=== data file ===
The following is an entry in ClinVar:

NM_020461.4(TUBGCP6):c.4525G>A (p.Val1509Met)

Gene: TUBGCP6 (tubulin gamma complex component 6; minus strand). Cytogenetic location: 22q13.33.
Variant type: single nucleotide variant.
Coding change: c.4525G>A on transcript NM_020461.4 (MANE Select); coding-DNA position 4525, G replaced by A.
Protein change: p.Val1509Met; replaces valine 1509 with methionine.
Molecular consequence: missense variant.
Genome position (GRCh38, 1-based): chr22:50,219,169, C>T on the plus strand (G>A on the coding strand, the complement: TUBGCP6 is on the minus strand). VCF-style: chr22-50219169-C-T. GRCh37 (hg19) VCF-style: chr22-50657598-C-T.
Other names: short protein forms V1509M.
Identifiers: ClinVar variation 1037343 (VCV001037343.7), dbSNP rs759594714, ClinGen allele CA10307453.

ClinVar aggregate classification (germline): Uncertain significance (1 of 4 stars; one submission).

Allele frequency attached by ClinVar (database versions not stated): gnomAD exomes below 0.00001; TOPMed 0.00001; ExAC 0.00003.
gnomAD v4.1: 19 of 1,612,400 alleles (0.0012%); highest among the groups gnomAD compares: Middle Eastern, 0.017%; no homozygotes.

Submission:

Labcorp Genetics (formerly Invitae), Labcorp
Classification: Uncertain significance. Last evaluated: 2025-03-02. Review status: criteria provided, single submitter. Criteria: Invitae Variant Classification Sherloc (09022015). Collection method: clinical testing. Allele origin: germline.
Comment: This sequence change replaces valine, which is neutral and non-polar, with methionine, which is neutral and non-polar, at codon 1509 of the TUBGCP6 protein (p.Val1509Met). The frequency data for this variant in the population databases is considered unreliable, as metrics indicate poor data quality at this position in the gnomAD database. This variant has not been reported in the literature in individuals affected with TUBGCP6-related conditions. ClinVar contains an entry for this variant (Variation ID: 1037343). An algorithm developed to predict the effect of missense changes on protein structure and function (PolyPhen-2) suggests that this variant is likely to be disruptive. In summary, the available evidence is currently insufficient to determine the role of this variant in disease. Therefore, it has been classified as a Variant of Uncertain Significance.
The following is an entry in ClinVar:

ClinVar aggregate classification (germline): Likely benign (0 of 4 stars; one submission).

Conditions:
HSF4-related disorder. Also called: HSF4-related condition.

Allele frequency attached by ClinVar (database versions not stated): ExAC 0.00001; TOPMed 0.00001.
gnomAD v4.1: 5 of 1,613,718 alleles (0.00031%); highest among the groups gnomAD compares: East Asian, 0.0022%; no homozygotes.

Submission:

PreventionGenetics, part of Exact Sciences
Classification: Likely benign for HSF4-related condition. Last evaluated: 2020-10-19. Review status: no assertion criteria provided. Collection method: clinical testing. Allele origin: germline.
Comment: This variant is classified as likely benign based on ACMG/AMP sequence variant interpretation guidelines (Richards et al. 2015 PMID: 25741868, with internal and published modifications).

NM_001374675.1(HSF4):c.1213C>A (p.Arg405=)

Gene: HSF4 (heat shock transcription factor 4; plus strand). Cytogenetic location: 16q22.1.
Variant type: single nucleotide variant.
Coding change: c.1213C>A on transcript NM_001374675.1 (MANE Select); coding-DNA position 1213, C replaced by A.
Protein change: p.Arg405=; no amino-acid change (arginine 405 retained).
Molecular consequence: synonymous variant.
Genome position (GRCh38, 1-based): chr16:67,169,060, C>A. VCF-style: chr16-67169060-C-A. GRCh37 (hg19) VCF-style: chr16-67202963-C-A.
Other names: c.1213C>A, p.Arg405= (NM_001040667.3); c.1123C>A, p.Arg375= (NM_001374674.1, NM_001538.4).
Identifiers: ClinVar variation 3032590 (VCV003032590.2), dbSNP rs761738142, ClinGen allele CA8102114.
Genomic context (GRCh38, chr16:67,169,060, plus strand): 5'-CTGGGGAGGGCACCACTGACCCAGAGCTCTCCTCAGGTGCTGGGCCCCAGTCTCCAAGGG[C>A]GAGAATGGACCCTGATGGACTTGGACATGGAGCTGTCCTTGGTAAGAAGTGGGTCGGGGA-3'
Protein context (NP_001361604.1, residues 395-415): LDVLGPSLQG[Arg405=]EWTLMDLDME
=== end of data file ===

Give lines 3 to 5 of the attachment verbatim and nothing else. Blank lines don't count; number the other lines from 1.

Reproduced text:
Gene: TUBGCP6 (tubulin gamma complex component 6; minus strand). Cytogenetic location: 22q13.33.
Variant type: single nucleotide variant.
Coding change: c.4525G>A on transcript NM_020461.4 (MANE Select); coding-DNA position 4525, G replaced by A.